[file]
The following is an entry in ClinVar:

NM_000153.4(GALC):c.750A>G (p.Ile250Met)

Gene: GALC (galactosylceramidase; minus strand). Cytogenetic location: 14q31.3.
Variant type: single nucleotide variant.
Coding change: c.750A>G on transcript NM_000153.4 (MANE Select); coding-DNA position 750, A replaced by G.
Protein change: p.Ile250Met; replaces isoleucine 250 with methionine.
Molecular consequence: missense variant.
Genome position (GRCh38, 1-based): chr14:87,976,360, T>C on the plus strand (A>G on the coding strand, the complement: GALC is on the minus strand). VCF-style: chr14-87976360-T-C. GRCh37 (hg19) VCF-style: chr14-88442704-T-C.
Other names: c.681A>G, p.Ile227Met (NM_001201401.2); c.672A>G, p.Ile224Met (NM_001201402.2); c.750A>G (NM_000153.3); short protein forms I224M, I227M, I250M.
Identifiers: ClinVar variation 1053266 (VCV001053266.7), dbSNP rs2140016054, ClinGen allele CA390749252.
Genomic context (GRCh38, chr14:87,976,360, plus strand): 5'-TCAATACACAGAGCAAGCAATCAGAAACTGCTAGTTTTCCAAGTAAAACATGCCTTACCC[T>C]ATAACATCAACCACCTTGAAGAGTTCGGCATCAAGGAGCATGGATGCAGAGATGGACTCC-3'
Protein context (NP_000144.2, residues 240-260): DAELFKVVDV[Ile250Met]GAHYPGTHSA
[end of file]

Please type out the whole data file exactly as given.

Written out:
The following is an entry in ClinVar:

NM_000153.4(GALC):c.750A>G (p.Ile250Met)

Gene: GALC (galactosylceramidase; minus strand). Cytogenetic location: 14q31.3.
Variant type: single nucleotide variant.
Coding change: c.750A>G on transcript NM_000153.4 (MANE Select); coding-DNA position 750, A replaced by G.
Protein change: p.Ile250Met; replaces isoleucine 250 with methionine.
Molecular consequence: missense variant.
Genome position (GRCh38, 1-based): chr14:87,976,360, T>C on the plus strand (A>G on the coding strand, the complement: GALC is on the minus strand). VCF-style: chr14-87976360-T-C. GRCh37 (hg19) VCF-style: chr14-88442704-T-C.
Other names: c.681A>G, p.Ile227Met (NM_001201401.2); c.672A>G, p.Ile224Met (NM_001201402.2); c.750A>G (NM_000153.3); short protein forms I224M, I227M, I250M.
Identifiers: ClinVar variation 1053266 (VCV001053266.7), dbSNP rs2140016054, ClinGen allele CA390749252.
Genomic context (GRCh38, chr14:87,976,360, plus strand): 5'-TCAATACACAGAGCAAGCAATCAGAAACTGCTAGTTTTCCAAGTAAAACATGCCTTACCC[T>C]ATAACATCAACCACCTTGAAGAGTTCGGCATCAAGGAGCATGGATGCAGAGATGGACTCC-3'
Protein context (NP_000144.2, residues 240-260): DAELFKVVDV[Ile250Met]GAHYPGTHSA